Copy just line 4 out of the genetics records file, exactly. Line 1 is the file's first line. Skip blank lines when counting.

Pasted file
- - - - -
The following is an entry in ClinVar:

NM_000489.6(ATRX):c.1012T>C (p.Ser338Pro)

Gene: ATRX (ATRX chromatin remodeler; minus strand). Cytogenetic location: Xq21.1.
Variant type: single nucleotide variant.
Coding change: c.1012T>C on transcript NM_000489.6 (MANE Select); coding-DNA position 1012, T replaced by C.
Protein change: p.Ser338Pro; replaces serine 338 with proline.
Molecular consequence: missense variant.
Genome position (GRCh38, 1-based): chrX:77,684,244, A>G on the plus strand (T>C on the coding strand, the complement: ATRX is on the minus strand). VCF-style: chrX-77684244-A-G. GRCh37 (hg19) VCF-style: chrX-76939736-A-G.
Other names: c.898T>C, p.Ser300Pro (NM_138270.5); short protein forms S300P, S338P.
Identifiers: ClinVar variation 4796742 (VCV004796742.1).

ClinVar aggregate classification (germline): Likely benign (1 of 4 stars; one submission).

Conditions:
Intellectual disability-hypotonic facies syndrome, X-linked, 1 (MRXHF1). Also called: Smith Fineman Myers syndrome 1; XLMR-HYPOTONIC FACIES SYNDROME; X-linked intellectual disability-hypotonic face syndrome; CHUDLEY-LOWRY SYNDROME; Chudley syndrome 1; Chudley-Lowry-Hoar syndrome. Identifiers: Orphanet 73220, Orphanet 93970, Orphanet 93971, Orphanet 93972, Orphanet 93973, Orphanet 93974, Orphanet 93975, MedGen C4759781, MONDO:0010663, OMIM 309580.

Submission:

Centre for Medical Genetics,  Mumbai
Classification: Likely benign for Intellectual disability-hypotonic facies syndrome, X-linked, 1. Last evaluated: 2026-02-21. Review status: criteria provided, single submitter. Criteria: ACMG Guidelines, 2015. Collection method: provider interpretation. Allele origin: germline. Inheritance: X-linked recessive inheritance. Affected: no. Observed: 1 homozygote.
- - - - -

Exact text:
Variant type: single nucleotide variant.